The reason I chose Cinderella for my fairytale reflection is that my Lulu Baker trilogy, about a girl with a magic recipe book, has been described as a kind of modern Cinderella story. There are some very obvious reasons for this: Lulu is the only child of a widower, and her nemesis is the new love of his life, Varaminta le Bone – whom he is all set to marry. Varaminta is a glamorous forty-something ex-model with a ghastly son called Torquil. Both Varaminta and Torquil are charm itself around Lulu’s Dad, but vicious towards Lulu whenever he’s not around. Which reminds me: I haven’t even had a bitch about Cinderella’s dad yet! Must put that right.
What about the dad, eh?
That spineless wimp who just lets those domineering females rule the roost, either unaware of how they’re treating Cinderella, or worse, noticing it but failing to do anything about it. What a waste of space! Admittedly, the dad in my Lulu Baker books is completely blind to Varaminta’s faults, but I do explain his lack of involvement by making him extremely busy and away on business a lot of the time. I hope he comes across as reasonably sympathetic.
As well as the obvious parallels though, I discovered other similarities while researching this piece that I didn’t expect to find. For example, in the Basile version, Cenerentola (1634), there is a magical date tree; Cenerentola nurtures this tree, placing it in a golden bucket, hoeing the earth around it with a golden hoe, and wiping its leaves with a silken napkin. She is rewarded for her efforts when it grows prodigiously, and a fairy appears – the fairy godmother figure. This is similar to the way in which a magical bird emerges from the hazel tree in the Grimm brothers’ Aschenputtel. In the second and third of my Lulu Baker books, Lulu grows some of the magical ingredients for her recipes in her own garden.
Cassandra, a kind of real-life fairy godmother, does not emerge from a plant, however; she is the one who supplies the ingredients, and the seeds for the ones that Lulu must grow. Lulu even has to fertilize one of them with her own tears (which she finds a considerable challenge, even with the help of onions). I based this element on the ancient Sumerian story of Inanna, but Aschenputtel also fertilizes her hazel tree with her tears.
It could also be argued that the Grimm brothers’ heroine is a bit more proactive than Perrault’s. Early on in the Aschenputtel story, we have the following scene:
It happened that the father was once going to the fair, and he asked his two step-daughters what he should bring back for them. ‘Beautiful dresses,’ said one, ‘pearls and jewels,’ said the second. ‘And you, Cinderella [Aschenputtel],’ said he, ‘what will you have?’ ‘Father, break off for me the first branch which knocks against your hat on your way home.’
This is interesting, because there are two possibilities as to why she has chosen this. The obvious reason is that she simply wants something to plant at her mother’s grave – which is what she does. This is where she weeps tears of grief onto the plant. So, yet another demonstration of her simple, virtuous nature: nothing more. Or is it? What if she knew that by tending the sapling lovingly, she would ultimately reap far greater rewards than the vulgar finery demanded by her greedy stepsisters? After all, she does go on to ask the tree outright for riches:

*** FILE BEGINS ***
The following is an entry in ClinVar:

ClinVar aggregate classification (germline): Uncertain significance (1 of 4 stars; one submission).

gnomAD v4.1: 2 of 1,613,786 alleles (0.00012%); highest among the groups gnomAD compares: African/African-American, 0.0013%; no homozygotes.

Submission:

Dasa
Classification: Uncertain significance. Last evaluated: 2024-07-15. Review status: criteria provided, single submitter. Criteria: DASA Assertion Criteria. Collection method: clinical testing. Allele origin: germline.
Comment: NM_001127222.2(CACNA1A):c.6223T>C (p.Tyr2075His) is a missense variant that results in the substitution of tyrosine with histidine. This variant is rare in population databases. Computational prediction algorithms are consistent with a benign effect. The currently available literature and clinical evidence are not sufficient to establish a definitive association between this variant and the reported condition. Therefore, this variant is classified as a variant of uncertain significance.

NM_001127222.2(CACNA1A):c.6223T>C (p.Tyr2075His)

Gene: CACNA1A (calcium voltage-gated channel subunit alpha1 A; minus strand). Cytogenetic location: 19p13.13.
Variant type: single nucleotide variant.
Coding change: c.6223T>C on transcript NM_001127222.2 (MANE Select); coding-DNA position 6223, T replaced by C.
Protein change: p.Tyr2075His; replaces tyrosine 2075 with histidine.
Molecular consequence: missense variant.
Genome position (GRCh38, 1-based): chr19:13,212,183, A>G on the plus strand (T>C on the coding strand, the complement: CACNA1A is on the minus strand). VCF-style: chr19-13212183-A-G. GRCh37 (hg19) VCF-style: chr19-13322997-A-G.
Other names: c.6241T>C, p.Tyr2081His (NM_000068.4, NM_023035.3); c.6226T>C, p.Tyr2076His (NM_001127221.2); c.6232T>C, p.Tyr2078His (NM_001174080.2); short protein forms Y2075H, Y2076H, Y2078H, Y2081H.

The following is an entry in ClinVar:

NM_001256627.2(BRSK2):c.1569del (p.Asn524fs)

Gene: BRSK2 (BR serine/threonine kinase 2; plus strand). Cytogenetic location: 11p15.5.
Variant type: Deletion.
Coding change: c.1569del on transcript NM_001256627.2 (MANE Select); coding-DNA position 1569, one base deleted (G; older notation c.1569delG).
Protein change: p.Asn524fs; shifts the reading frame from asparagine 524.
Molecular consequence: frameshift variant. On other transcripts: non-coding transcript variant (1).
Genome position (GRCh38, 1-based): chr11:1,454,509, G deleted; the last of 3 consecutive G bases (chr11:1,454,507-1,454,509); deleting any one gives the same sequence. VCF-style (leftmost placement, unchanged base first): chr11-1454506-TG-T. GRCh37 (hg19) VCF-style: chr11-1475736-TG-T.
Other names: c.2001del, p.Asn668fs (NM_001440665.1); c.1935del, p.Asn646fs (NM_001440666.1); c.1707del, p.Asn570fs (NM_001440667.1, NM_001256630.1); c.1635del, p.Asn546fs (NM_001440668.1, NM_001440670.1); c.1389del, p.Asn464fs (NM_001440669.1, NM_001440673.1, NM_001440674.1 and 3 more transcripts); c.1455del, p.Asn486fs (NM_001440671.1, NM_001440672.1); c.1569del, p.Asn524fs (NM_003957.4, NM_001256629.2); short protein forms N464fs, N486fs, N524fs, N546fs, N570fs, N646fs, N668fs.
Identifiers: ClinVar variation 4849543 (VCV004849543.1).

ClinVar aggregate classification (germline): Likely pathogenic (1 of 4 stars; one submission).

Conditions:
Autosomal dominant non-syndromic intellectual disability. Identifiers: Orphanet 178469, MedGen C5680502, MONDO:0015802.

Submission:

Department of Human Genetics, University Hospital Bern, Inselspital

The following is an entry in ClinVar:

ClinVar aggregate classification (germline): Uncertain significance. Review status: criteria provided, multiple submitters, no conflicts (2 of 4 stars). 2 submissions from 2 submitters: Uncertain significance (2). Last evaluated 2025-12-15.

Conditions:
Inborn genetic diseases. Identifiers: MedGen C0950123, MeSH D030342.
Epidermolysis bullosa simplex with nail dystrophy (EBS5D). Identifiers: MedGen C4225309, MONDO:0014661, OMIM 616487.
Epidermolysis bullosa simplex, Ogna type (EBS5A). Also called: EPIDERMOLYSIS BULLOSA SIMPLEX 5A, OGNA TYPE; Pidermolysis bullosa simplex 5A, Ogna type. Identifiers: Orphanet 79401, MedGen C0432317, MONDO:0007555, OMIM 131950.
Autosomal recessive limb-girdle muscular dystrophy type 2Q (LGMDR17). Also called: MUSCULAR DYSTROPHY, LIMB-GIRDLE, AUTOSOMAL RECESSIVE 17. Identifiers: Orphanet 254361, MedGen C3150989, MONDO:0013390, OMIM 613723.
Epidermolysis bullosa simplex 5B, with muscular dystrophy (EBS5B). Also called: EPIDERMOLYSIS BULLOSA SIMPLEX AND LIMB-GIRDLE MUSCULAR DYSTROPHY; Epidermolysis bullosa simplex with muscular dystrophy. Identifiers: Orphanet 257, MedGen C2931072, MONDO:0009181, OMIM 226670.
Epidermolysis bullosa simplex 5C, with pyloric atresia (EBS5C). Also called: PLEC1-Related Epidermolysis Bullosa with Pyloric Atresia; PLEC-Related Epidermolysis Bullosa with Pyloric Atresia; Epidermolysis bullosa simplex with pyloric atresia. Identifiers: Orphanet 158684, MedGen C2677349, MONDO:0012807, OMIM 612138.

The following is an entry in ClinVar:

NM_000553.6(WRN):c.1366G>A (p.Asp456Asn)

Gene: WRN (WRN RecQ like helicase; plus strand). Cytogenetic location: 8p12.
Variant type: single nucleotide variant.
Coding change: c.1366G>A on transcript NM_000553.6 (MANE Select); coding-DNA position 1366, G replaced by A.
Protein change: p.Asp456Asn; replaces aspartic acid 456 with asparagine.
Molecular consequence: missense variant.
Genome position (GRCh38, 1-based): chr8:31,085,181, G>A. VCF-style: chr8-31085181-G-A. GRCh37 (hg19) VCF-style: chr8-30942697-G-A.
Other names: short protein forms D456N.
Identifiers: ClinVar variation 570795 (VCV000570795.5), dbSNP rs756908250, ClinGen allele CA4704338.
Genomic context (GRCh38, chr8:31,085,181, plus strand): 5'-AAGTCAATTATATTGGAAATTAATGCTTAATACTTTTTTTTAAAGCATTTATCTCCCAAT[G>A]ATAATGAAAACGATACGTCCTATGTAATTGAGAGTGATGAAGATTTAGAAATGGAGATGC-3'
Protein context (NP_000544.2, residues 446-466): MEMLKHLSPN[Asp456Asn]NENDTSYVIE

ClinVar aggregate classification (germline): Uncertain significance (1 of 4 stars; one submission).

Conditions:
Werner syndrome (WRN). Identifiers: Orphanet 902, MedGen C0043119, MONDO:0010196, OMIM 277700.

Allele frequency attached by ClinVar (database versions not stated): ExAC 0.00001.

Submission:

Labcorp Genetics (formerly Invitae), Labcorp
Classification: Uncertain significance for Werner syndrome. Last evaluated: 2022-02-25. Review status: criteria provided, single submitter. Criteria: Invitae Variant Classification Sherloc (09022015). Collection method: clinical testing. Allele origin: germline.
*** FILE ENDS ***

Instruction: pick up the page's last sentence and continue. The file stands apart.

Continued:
“Shiver and quiver, little tree,
Silver and gold throw down over me.”
But there are probably as many differences as there are similarities between Cinderella and my Lulu Baker. For instance:
- Unlike Cinderella, Lulu isn’t perfect. She blunders into things, makes mistakes. And if she’s the victim of injustice, she sure as hell makes a noise about it! Meek she is not.
- Unlike Cinderella, Lulu is not beautiful. This is absolutely central to the story. Nor is she especially bothered about how she looks. She’s a bit lazy in that department, because her head is usually somewhere else. Cinderella, Snow White, Sleeping Beauty… the list of fairytale heroines whose physical beauty is a metaphor for their inner virtue – yawn – is endless. But where are the merely OK-looking ones? The ones whose best qualities lie in other areas – like being, say, fun to be around. A good laugh. Someone you might actually want as a friend. Hard to find, right?
- Unlike the Cinderella story, which is primarily about sibling rivalry, the main enemy in the Lulu stories is the stepmother figure. This is mostly because Lulu is younger than Cinderella: life is not yet about competing with contemporaries for romantic attention. True, she has a new stepbrother to contend with, but while he may be deeply unpleasant, he is not a direct competitor the way that Cinderella’s stepsisters are.
- Unlike the Cinderella story, it is the stepmother figure that gets her comeuppance – logical, since she is the main enemy. Even in the Grimm version, it is only the stepsisters that have their eyes pecked out; their mother escapes this fate. And after all, where marrying off daughters is a means of survival, or a dowry has to be provided, being a stepmother must be a most unenviable situation, laden with moral complexity. For most modern-day western stepmums, this is not the case. Varaminta, therefore, embodies all the characteristics of the stepsisters, as well as those of their mother.
All right, enough about ‘my’ Cinderella. Possibly you know of other modern Cinderellas – perhaps ones that are simpler tellings based on tradition that have altered the story according to the dominant philosophy of our time. Because let’s face it, Christanity, which provides the moral code for both Grimm and Perrault, arguably holds less sway today than it did then. Ye Xian’s story is influenced by religion of its time and place, as is the earliest known version of the Cinderella story, Rhodopis (Strabo, 1st century BC – though also mentioned by Herodotus five centuries earlier). I hate to say it, but perhaps what we have today is a sort of Christianity Lite. Or rather, Abrahamic-Religion-Lite. The Ten Commandments are good, they are right, but we’re not really bothered about taking the Lord’s name in vain, and can we please not have to stay in on the Sabbath as we’d rather go shopping. Also, loving our enemies is a bit hard. Thanks.
Depressing, isn’t it? But don’t get me started. Anyway I can’t assume the moral high ground here: if I adhered wholeheartedly to the Christian ideal, I would love and revere the character of Perrault’s Cinderella, and I don’t.
So: who would you pick as a Cinderella for our times, and why?
Cinderella and her Godmother: silhouette by Arthur Rackham
Trying on the Shoe by Aubrey Beardsley
Aschenputtel by Alexander Zick (1845 - 1907) Wikimedia Commons
Cinderella: The Glass Slipper by Kay Nielsen